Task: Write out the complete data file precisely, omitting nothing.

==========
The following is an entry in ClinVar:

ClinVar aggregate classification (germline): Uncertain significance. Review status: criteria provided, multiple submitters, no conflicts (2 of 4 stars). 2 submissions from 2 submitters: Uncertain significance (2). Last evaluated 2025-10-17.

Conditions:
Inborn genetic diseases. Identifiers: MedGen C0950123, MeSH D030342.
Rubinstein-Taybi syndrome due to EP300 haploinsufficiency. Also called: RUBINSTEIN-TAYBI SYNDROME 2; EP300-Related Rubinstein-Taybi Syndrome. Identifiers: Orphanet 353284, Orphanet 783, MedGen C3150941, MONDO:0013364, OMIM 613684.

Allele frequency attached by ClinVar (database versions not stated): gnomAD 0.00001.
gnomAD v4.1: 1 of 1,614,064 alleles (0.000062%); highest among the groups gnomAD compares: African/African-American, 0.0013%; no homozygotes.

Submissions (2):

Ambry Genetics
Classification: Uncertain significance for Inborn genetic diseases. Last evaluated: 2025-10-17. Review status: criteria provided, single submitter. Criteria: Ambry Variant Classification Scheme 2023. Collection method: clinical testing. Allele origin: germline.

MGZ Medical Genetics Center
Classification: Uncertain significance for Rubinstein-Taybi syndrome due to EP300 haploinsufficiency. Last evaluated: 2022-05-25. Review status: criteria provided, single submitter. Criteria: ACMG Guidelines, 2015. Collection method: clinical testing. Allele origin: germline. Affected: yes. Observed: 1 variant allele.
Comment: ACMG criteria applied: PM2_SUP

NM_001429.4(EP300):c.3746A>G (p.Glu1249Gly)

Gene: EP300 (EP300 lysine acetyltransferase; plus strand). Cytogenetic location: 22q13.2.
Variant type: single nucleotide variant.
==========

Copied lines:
The following is an entry in ClinVar:

ClinVar aggregate classification (germline): Uncertain significance. Review status: criteria provided, multiple submitters, no conflicts (2 of 4 stars). 2 submissions from 2 submitters: Uncertain significance (2). Last evaluated 2025-10-17.

Conditions:
Inborn genetic diseases. Identifiers: MedGen C0950123, MeSH D030342.
Rubinstein-Taybi syndrome due to EP300 haploinsufficiency. Also called: RUBINSTEIN-TAYBI SYNDROME 2; EP300-Related Rubinstein-Taybi Syndrome. Identifiers: Orphanet 353284, Orphanet 783, MedGen C3150941, MONDO:0013364, OMIM 613684.

Allele frequency attached by ClinVar (database versions not stated): gnomAD 0.00001.
gnomAD v4.1: 1 of 1,614,064 alleles (0.000062%); highest among the groups gnomAD compares: African/African-American, 0.0013%; no homozygotes.

Submissions (2):

Ambry Genetics
Classification: Uncertain significance for Inborn genetic diseases. Last evaluated: 2025-10-17. Review status: criteria provided, single submitter. Criteria: Ambry Variant Classification Scheme 2023. Collection method: clinical testing. Allele origin: germline.

MGZ Medical Genetics Center
Classification: Uncertain significance for Rubinstein-Taybi syndrome due to EP300 haploinsufficiency. Last evaluated: 2022-05-25. Review status: criteria provided, single submitter. Criteria: ACMG Guidelines, 2015. Collection method: clinical testing. Allele origin: germline. Affected: yes. Observed: 1 variant allele.
Comment: ACMG criteria applied: PM2_SUP

NM_001429.4(EP300):c.3746A>G (p.Glu1249Gly)

Gene: EP300 (EP300 lysine acetyltransferase; plus strand). Cytogenetic location: 22q13.2.
Variant type: single nucleotide variant.